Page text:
Multiple conservative House Republicans said Tuesday that impeaching President Obama was not "practical," but some went so far as to say the idea had merit.
Weber said proceedings would be fruitless at this time because the Democratic-controlled Senate, where a two-thirds majority conviction vote is required to impeach a president, would never approve it.
"I don't think it's practical that we impeach him right now, but he definitely deserves it," Weber said.
Rep. Joe Barton (R-Texas), who voted to impeach President Bill ClintonBill ClintonIs Georgia turning blue? If Smithsonian ever includes Clarence Thomas, it should be alongside Anita Hill The Hill's 12:30 Report MORE in 1998, said that doing the same for Obama was "debatable."
"I think it's debatable. I certainly think the president has gone out of his way to not enforce some of the laws that the Congress thinks he should be enforcing," Barton said.
But Barton acknowledged that impeachment supporters didn't have the Senate on their side or the time at this point to go through the established process.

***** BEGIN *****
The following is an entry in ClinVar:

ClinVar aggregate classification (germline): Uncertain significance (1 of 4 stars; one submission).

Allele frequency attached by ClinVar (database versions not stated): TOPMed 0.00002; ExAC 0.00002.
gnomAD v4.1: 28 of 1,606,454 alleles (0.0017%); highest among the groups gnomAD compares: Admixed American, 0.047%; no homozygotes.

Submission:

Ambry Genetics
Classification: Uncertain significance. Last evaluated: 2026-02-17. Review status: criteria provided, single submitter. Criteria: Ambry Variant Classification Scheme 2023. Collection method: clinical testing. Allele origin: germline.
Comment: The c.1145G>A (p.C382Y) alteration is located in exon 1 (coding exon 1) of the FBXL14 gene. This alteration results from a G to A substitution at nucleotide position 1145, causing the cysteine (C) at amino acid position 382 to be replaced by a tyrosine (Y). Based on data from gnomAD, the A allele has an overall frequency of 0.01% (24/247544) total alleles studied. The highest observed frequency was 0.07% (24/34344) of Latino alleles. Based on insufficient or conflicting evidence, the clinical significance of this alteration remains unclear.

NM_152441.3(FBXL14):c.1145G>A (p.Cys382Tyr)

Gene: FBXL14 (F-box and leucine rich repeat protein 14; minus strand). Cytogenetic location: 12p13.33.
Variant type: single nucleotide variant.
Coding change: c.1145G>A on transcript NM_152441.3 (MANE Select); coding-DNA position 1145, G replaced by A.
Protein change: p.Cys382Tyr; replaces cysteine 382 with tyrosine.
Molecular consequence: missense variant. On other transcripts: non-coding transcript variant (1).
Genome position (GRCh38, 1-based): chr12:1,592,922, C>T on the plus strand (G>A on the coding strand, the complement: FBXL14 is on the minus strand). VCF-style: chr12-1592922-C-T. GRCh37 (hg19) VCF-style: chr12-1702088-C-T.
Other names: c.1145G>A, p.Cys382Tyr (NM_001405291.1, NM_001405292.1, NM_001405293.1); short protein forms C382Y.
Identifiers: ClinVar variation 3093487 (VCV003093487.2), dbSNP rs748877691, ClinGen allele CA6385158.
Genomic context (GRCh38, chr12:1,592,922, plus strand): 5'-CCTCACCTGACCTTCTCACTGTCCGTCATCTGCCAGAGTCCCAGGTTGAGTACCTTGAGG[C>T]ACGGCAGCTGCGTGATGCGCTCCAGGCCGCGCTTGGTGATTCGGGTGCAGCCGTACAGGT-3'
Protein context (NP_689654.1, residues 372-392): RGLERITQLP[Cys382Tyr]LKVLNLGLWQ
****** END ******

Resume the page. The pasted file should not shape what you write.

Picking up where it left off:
"If you're going to impeach a president of the United States, you need to do it right," Barton said.
But other conservatives on the Heritage panel warned that impeachment would overplay Republicans' hand and alienate independent voters.
"If you want to have the Democrats keep control of the Senate, this would be one way to do it, to start an impeachment action," said Rep. John Duncan Jr. (R-Tenn.).
Rep. Raúl Labrador (R-Idaho) sought to distance himself from former vice presidential candidate Sarah Palin, who argued Obama deserved impeachment over the influx of child migrants crossing the border.
"I believe that Sarah Palin, who has given us some good information on some issues, doesn't have the burden of leadership right now," Labrador said. "It's really easy for her to go on Fox News and make statements that she doesn't have to be accountable to anybody but herself. And she's free to do that."
Moreover, Labrador warned that impeaching Obama would result in a less desirable immediate situation for Republicans.
"Nobody wants a President Joe BidenJoe BidenThe Trail 2016: Election night cliffhanger Armani, Batali among guests at White House state dinner Biden: 'Trust me' on Congress funding cancer research MORE," Labrador said.
Speaker John BoehnerJohn BoehnerTrump may pose problem for Ryan in Speaker vote Conservatives backing Trump keep focus on Supreme Court Vote House Republicans out MORE (R-Ohio) has said he doesn't support calls for impeachment. Later this month, the House will vote on a lawsuit against Obama for his use of executive action. The lawsuit is framed around the delay of the healthcare law's mandate requiring employers with 50 or more employers to provide insurance.